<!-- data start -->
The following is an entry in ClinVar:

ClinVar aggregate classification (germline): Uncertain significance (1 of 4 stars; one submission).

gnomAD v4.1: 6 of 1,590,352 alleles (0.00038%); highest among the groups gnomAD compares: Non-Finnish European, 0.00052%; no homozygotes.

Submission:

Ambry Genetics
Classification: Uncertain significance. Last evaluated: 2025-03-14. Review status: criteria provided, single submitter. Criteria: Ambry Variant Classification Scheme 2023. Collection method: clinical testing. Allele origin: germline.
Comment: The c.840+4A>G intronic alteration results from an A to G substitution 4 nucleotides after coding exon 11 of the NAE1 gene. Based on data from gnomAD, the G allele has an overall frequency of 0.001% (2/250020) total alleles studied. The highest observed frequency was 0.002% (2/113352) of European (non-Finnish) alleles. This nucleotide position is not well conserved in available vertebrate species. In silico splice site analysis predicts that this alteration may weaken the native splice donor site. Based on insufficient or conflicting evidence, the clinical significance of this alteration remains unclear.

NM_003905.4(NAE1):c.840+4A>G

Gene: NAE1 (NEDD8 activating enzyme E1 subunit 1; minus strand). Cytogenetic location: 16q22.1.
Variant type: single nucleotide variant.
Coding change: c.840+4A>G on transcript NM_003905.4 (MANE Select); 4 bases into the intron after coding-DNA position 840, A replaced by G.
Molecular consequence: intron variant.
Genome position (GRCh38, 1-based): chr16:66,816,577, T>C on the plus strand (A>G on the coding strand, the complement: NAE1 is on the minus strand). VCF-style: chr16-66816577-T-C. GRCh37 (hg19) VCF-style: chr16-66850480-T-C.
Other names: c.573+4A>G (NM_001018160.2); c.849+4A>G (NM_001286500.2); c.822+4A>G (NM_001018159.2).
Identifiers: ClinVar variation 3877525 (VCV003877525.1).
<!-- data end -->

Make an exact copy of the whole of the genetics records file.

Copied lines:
The following is an entry in ClinVar:

ClinVar aggregate classification (germline): Uncertain significance (1 of 4 stars; one submission).

gnomAD v4.1: 6 of 1,590,352 alleles (0.00038%); highest among the groups gnomAD compares: Non-Finnish European, 0.00052%; no homozygotes.

Submission:

Ambry Genetics
Classification: Uncertain significance. Last evaluated: 2025-03-14. Review status: criteria provided, single submitter. Criteria: Ambry Variant Classification Scheme 2023. Collection method: clinical testing. Allele origin: germline.
Comment: The c.840+4A>G intronic alteration results from an A to G substitution 4 nucleotides after coding exon 11 of the NAE1 gene. Based on data from gnomAD, the G allele has an overall frequency of 0.001% (2/250020) total alleles studied. The highest observed frequency was 0.002% (2/113352) of European (non-Finnish) alleles. This nucleotide position is not well conserved in available vertebrate species. In silico splice site analysis predicts that this alteration may weaken the native splice donor site. Based on insufficient or conflicting evidence, the clinical significance of this alteration remains unclear.

NM_003905.4(NAE1):c.840+4A>G

Gene: NAE1 (NEDD8 activating enzyme E1 subunit 1; minus strand). Cytogenetic location: 16q22.1.
Variant type: single nucleotide variant.
Coding change: c.840+4A>G on transcript NM_003905.4 (MANE Select); 4 bases into the intron after coding-DNA position 840, A replaced by G.
Molecular consequence: intron variant.
Genome position (GRCh38, 1-based): chr16:66,816,577, T>C on the plus strand (A>G on the coding strand, the complement: NAE1 is on the minus strand). VCF-style: chr16-66816577-T-C. GRCh37 (hg19) VCF-style: chr16-66850480-T-C.
Other names: c.573+4A>G (NM_001018160.2); c.849+4A>G (NM_001286500.2); c.822+4A>G (NM_001018159.2).
Identifiers: ClinVar variation 3877525 (VCV003877525.1).